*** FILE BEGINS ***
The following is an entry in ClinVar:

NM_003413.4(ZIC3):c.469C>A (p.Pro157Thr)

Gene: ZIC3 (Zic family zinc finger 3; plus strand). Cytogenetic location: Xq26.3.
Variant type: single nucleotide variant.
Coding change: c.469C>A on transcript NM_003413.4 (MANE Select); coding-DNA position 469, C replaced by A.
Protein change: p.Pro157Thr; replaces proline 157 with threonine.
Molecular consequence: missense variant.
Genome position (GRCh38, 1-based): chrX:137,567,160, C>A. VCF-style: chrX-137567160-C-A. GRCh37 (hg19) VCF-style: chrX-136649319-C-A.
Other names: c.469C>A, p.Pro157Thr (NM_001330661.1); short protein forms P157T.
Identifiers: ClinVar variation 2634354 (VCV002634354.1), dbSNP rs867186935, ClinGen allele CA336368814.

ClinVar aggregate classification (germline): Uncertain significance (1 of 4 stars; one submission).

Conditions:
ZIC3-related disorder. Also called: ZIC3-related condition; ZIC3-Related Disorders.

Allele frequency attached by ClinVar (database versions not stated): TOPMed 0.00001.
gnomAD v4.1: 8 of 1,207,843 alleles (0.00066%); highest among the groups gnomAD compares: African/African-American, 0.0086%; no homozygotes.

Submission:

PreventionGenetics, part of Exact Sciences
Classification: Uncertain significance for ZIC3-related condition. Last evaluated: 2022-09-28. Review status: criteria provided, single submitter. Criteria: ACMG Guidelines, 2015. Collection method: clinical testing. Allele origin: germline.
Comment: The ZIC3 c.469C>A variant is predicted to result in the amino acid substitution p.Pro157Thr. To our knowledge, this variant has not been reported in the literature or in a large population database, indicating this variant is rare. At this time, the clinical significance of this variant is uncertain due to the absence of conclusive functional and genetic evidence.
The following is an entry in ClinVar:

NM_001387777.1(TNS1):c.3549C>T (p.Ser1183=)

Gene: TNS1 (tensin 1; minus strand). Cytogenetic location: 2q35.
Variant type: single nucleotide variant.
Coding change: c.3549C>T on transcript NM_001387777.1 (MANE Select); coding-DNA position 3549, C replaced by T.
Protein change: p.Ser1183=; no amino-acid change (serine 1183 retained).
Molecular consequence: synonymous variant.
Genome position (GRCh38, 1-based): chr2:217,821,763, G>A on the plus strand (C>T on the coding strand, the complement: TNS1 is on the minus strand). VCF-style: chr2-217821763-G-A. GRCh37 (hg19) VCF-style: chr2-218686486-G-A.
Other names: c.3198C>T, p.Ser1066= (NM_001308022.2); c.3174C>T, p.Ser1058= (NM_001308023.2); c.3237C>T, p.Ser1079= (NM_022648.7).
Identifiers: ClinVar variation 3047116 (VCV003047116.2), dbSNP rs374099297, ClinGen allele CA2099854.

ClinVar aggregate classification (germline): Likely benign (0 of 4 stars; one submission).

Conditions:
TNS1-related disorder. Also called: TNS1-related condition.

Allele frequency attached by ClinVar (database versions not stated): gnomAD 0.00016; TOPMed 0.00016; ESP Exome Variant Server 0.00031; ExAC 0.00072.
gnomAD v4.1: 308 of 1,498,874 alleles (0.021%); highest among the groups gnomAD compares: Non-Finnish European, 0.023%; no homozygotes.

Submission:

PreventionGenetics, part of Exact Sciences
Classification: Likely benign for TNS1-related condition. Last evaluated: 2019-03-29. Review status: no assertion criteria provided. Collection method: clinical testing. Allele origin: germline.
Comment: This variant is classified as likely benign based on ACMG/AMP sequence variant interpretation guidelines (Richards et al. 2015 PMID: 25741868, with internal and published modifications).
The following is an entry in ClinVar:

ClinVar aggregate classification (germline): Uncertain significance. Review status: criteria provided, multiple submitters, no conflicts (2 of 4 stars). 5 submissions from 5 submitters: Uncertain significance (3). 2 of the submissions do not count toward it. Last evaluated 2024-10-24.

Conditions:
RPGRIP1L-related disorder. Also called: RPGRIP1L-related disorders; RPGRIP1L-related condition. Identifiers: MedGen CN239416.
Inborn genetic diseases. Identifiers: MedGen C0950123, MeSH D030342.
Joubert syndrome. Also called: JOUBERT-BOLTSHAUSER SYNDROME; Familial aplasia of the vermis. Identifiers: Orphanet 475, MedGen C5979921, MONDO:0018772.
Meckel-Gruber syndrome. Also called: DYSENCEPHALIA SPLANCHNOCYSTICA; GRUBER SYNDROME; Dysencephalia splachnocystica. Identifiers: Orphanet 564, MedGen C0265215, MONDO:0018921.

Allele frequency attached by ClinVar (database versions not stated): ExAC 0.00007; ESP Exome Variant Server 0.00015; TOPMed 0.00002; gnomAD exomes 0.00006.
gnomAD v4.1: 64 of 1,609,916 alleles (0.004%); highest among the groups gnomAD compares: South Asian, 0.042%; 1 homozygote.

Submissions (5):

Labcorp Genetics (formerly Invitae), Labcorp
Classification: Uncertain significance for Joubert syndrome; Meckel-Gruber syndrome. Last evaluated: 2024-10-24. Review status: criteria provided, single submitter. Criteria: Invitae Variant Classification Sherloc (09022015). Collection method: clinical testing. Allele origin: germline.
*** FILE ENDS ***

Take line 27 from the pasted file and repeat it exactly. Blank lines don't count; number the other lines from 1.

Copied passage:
Genome position (GRCh38, 1-based): chr2:217,821,763, G>A on the plus strand (C>T on the coding strand, the complement: TNS1 is on the minus strand). VCF-style: chr2-217821763-G-A. GRCh37 (hg19) VCF-style: chr2-218686486-G-A.